Similar shapes and colours of beads have been found in 17th–19th century archaeological contexts in Scotland and from much wider afield, and looking for these parallels is the first step in identifying the Morham and St Ninian’s Isle beads. But given the archaeological credentials of both sites, how can we be sure the beads are really so recent? Analysing the composition of the glass can be really useful, if you’re lucky enough to have someone with the skills that Dr Susy Kirk does. She undertook non-destructive, surface analysis of the beads from Morham and St Ninian’s Isle, together with a range of other similar beads from Scotland.
While there can be issues interpreting surface analysis of glass, with the right knowledge it is possible to ask questions about both the type of glass and the specific ingredients that were added to it to give its colour or to make it translucent or opaque.
There are different types of glass (such as potash glass, soda-lime-silica glass, and leaded glass) and some have only been used at specific times and places. When you combine the type of glass with its colour you can sometimes narrow the field further. For example, one of the groups from Morham is made from leaded glass. Some of these leaded glass beads are entirely colourless, and this is a relatively recent technological advancement, suggesting that the beads were probably made in the 17th–18th century.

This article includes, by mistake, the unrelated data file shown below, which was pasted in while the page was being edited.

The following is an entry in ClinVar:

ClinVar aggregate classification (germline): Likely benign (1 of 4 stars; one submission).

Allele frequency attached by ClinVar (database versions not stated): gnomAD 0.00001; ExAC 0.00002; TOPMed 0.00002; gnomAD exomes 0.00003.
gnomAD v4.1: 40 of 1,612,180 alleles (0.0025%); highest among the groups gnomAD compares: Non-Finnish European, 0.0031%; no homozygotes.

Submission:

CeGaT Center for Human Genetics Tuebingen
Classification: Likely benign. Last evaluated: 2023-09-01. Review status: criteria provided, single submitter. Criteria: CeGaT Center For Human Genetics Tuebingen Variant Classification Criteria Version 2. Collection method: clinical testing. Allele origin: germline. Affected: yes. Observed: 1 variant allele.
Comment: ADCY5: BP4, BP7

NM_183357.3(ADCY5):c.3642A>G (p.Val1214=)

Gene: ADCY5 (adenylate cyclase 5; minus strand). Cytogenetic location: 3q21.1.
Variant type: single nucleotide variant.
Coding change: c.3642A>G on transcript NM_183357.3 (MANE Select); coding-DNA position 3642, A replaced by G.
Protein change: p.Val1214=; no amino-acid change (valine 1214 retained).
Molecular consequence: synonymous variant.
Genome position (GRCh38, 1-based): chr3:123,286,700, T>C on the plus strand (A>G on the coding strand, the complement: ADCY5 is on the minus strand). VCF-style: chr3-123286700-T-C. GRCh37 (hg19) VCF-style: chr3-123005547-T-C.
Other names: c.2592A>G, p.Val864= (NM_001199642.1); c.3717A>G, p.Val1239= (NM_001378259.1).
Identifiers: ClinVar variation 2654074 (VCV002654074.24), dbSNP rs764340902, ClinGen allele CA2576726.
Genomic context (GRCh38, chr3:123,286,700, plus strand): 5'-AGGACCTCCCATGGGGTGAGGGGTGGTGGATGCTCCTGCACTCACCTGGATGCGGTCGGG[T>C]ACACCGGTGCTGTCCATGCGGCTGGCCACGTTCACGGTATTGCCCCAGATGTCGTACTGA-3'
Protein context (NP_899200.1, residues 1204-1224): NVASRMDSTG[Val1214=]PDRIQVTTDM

Susy’s analysis also suggested that some of the beads were made using refined materials, another post-medieval development. And some are made from a special opalescent glass that can appear either bluish or yellowish depending on the light. These contained arsenic and although arsenic might be found naturally in blue beads coloured with cobalt, in other colours it is most likely to be a deliberately added fining agent, used from at least the early 19th century.